7. Choco snapshots the folder based on all files that are currently in the package directory.
  8. Choco looks for executable files in the package folder and generates shims into the $env:ChocolateyInstall\bin folder so those items are available on the path. Those could have been embedded into the package or brought down from somewhere (internet, ftp, file folder share, etc) and placed there. If there is a shim ignore file <exeName>.exe.ignore, then Chocolatey will not generate a shim in the bin folder.


  1. Starting in 0.9.10, Chocolatey will look for and run a chocolateyBeforeModify.ps1 file in the existing package prior to upgrading or uninstalling a package. This is your opportunity to shut down services and/or processes. This is run from the existing package, not the new version of the package. If it fails, it just passes a warning and continues on.
  2. Similar to install, except choco will make a backup of the package folder (and only the package folder) prior to attempting upgrade.
  3. The files snapshot is used to determine what files can be removed from the package folder. If those files have not changed, they will be removed.
  4. If the upgrade fails, choco will ask if you want to rollback the package folder to the previous version. If you choose to move roll back, it will put the backed up package directory back in place. This does not fix any folders you may have been using outside of the package directory, such as where the native installer may have installed a program to nor the location of Get-ToolsLocation/Get-BinRoot (e.g. c:\tools). You will need to handle those fixes on your own. Chocolatey also doesn't rerun any install scripts on rollback.


  1. Choco makes the determination that the package is actually installed.
  2. Starting in 0.9.10, Chocolatey will look for and run a chocolateyBeforeModify.ps1 file in the existing package prior to upgrading or uninstalling a package. This is your opportunity to shut down services and/or processes. If it fails, it just passes a warning and continues on.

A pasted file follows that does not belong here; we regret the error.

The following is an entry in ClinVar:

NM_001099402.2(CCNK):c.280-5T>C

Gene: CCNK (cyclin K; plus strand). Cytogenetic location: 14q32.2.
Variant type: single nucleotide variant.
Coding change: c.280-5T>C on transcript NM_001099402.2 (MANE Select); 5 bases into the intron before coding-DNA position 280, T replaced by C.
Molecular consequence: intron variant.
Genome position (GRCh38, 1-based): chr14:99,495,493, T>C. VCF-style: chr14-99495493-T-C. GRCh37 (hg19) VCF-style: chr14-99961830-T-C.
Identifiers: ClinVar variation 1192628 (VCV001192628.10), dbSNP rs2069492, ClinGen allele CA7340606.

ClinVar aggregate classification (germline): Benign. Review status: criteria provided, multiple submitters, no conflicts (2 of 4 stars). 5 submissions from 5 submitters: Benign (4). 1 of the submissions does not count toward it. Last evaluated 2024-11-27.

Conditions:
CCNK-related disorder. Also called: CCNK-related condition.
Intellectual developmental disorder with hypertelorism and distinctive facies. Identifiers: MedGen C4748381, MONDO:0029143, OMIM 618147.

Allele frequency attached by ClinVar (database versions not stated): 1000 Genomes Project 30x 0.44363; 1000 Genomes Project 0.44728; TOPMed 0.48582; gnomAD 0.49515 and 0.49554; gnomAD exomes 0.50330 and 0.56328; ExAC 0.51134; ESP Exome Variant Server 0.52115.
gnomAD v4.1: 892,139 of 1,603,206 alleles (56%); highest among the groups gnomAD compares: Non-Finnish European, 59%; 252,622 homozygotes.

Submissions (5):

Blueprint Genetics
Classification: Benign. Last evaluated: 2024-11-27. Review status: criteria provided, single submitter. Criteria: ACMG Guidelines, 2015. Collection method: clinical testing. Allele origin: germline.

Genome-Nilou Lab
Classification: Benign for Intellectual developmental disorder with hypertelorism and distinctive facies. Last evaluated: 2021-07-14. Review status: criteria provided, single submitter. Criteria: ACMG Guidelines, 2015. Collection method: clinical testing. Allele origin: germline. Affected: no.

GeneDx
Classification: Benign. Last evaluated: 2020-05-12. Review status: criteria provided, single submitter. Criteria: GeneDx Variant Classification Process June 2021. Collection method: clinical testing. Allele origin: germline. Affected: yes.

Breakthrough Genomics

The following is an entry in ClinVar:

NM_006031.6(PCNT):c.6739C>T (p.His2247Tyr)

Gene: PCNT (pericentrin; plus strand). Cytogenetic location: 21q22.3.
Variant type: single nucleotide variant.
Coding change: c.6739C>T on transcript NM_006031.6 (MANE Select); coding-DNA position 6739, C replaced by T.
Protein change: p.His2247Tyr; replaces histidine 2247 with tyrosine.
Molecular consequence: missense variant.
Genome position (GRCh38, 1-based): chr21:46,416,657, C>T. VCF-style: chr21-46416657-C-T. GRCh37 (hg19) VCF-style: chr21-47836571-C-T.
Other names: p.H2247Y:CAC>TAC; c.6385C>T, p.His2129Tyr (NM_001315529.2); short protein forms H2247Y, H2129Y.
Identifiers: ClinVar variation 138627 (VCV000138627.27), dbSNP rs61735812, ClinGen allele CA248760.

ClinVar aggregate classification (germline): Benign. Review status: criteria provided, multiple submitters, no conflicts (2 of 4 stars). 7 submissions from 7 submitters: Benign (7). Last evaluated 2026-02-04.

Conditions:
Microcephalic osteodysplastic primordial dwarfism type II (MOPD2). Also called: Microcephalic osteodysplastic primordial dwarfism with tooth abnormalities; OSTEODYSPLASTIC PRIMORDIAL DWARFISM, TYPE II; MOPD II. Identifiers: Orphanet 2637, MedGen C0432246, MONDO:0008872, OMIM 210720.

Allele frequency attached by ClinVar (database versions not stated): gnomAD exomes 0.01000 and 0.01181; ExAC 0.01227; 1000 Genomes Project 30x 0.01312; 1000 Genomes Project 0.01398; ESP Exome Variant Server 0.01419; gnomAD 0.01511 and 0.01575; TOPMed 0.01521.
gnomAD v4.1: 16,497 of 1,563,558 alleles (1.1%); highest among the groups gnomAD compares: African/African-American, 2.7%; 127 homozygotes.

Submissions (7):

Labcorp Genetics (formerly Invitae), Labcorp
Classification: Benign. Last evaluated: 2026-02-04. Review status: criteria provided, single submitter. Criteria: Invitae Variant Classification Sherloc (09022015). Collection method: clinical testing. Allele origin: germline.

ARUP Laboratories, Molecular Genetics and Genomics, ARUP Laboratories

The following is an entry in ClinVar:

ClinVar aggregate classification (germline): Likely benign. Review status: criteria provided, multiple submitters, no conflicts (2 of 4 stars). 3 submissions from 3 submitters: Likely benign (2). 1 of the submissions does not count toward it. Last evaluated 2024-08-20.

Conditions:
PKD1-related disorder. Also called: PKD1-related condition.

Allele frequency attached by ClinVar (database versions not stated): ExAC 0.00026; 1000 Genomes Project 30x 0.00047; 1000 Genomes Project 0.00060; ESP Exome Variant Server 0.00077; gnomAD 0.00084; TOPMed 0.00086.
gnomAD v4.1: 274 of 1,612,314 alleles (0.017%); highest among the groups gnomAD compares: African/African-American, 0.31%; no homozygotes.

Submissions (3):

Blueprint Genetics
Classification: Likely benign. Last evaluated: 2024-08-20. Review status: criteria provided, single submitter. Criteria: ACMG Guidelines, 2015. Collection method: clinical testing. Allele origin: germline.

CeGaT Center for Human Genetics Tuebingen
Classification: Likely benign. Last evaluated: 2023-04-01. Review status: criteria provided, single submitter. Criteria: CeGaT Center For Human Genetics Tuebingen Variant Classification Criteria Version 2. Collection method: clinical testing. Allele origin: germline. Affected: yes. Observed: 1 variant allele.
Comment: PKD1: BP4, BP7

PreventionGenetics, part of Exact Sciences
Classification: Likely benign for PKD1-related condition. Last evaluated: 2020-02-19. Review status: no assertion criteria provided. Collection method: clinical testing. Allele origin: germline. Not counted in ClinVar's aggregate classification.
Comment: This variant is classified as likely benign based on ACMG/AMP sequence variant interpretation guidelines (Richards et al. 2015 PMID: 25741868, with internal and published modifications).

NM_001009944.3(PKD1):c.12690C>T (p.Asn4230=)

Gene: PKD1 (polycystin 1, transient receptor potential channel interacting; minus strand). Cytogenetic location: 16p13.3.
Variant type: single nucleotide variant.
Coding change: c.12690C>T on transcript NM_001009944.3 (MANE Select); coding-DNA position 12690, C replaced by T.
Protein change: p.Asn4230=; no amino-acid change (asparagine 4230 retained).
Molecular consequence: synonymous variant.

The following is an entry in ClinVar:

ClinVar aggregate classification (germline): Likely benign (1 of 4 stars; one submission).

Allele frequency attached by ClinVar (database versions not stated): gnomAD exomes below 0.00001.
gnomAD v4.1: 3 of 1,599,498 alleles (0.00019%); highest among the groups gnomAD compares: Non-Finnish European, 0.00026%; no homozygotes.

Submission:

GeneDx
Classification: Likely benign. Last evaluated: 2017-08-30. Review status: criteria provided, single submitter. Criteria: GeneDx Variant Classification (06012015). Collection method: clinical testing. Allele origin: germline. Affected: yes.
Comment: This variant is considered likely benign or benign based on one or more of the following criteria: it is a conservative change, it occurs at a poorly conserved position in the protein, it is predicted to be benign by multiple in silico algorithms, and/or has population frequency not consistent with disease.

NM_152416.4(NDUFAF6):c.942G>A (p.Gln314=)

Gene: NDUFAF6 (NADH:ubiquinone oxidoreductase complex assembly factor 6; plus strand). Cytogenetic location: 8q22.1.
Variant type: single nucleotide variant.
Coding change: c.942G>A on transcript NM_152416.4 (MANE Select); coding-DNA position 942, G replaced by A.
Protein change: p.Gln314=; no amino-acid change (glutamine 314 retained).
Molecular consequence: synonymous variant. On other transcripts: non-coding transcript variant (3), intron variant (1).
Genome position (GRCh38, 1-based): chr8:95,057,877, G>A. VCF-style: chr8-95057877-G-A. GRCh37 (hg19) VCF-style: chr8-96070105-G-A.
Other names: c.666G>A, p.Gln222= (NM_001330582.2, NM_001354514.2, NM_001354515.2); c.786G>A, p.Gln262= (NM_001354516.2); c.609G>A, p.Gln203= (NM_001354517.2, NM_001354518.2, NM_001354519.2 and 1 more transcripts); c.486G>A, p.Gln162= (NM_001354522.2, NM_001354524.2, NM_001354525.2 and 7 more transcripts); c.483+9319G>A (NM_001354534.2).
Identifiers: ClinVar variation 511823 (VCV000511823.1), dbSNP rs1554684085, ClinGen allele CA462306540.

3. Choco will make a backup of the package folder.
  4. The automation script is run if found. This should be used to clean up anything that is put there with the install script.
  5. If auto uninstaller is turned on, choco will attempt to run the auto uninstaller if a silent uninstall can be determined. Otherwise it will prompt the user (unless -y) to ask if they want the uninstaller to continue. The auto uninstaller can automatically detect about 80% of the different native uninstallers and determine or use the silent uninstall arguments.
  6. If everything is successful so far, the files snapshot is used to determine what files can be removed from the package folder. If those files have not changed, they will be removed.
  7. If everything is deleted from the package folder, the folder is also removed.

When a package has an exe file, Chocolatey will create a link "shortcut" to the file (called a shim) so that you can run that tool anywhere on the machine. See shimming for more information
When a package has a chocolateyInstall.ps1, it will run the script. The instructions in the file can be anything. This is limited only by the .NET framework and PowerShell.
Most of the Chocolatey packages that take advantage of the PowerShell download an application installer and execute it silently.

Where are Chocolatey packages installed to?

Chocolatey packages are installed to ChocolateyInstall\lib, but the software could go to various locations, depending on how the package maintainer created the package.

Some packages are installed under ChocolateyInstall\lib, others - especially packages that are based on Windows installers (.msi files) - install to the default path of the original installer (which is most likely within Program Files).

There are also packages for which you can set a custom installation path. These packages (like ruby) use the $env:ChocolateyBinRoot environment variable. If this variable does not exist, it will be created as c:\tools e.g. C:\tools\ruby193. To change this behaviour, you can set $env:ChocolateyBinRoot to an existing folder, e. g. C:\somestuff. Packages that use the environment variable, will then be installed in the given subfolder, f. ex. C:\somestuff\ruby193.

How does Chocolatey work with Programs and Features? Existing installs?

Many packages use native software installers, so Chocolatey allows the installer itself to handle install/upgrade/uninstall scenarios. This means it can work directly with already installed software just by using choco install to make Chocolatey aware of existing software. You can also use a specially crafted install command (skip powershell) to allow choco to install a package without installing the already installed native software.

Where does Chocolatey install packages from?

By default it installs packages from (the community feed). But you can change this by adding default sources and/or using the --source switch when running a command.

When you host internal packages, those packages can embed software and/or point to internal shares. You are not subject to software distribution rights like the packages on the community feed, so you can create packages that are more reliable and secure. See What are Chocolatey Packages for more details.